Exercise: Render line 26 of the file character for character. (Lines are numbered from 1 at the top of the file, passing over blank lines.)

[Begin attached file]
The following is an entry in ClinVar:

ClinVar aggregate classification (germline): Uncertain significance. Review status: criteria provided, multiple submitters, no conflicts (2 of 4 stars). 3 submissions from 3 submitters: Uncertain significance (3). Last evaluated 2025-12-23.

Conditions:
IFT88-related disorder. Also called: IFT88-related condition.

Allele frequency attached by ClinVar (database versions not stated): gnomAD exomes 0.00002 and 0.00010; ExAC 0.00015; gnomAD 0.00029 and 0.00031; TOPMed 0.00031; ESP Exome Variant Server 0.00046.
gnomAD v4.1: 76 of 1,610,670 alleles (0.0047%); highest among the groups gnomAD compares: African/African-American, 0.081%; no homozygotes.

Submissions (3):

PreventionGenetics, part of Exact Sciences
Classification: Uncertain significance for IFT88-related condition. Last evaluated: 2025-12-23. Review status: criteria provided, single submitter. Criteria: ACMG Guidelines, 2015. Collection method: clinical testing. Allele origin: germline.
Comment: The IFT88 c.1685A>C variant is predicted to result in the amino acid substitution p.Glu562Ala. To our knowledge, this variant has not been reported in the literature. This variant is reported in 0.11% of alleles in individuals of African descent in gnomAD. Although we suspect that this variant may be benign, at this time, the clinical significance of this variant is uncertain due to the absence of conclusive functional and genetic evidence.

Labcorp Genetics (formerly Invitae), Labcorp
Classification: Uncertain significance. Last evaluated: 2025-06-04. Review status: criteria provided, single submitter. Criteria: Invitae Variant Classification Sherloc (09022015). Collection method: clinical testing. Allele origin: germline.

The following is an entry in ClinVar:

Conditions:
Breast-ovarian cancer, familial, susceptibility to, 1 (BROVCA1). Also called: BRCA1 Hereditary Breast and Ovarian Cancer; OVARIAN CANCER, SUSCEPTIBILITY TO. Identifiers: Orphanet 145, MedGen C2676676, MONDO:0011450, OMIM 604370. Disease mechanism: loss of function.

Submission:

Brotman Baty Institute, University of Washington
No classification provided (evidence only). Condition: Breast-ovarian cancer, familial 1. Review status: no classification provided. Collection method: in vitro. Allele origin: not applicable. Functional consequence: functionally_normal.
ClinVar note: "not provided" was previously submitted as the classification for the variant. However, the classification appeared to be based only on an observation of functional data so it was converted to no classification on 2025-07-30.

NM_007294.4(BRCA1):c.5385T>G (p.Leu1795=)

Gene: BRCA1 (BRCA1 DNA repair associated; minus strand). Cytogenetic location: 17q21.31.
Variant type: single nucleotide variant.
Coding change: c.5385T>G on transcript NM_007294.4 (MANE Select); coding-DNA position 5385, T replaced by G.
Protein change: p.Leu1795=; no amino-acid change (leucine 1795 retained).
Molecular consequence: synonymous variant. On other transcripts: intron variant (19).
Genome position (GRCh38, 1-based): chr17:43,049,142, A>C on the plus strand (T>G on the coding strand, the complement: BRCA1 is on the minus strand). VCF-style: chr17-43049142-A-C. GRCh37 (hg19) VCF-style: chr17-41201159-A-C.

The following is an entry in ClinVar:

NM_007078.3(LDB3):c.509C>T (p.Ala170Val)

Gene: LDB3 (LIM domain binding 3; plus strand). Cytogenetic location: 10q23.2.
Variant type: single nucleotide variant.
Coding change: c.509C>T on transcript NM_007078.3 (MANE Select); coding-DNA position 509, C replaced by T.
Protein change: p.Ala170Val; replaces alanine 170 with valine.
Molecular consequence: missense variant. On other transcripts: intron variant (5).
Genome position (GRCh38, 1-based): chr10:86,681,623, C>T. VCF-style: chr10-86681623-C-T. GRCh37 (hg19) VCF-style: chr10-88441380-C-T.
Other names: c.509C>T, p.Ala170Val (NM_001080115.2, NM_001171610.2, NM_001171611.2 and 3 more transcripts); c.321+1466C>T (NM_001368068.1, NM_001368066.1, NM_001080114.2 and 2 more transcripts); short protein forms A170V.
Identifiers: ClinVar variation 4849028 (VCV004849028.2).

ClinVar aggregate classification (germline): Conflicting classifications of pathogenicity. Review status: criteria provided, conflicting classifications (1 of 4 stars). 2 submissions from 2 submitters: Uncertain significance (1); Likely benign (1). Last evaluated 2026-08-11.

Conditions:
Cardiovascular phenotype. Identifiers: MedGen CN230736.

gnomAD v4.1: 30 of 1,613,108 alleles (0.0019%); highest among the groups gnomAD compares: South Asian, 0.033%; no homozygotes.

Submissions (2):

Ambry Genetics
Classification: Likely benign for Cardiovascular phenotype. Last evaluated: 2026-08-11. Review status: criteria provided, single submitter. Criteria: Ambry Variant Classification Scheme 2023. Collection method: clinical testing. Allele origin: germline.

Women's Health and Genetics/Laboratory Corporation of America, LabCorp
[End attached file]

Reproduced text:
Genome position (GRCh38, 1-based): chr17:43,049,142, A>C on the plus strand (T>G on the coding strand, the complement: BRCA1 is on the minus strand). VCF-style: chr17-43049142-A-C. GRCh37 (hg19) VCF-style: chr17-41201159-A-C.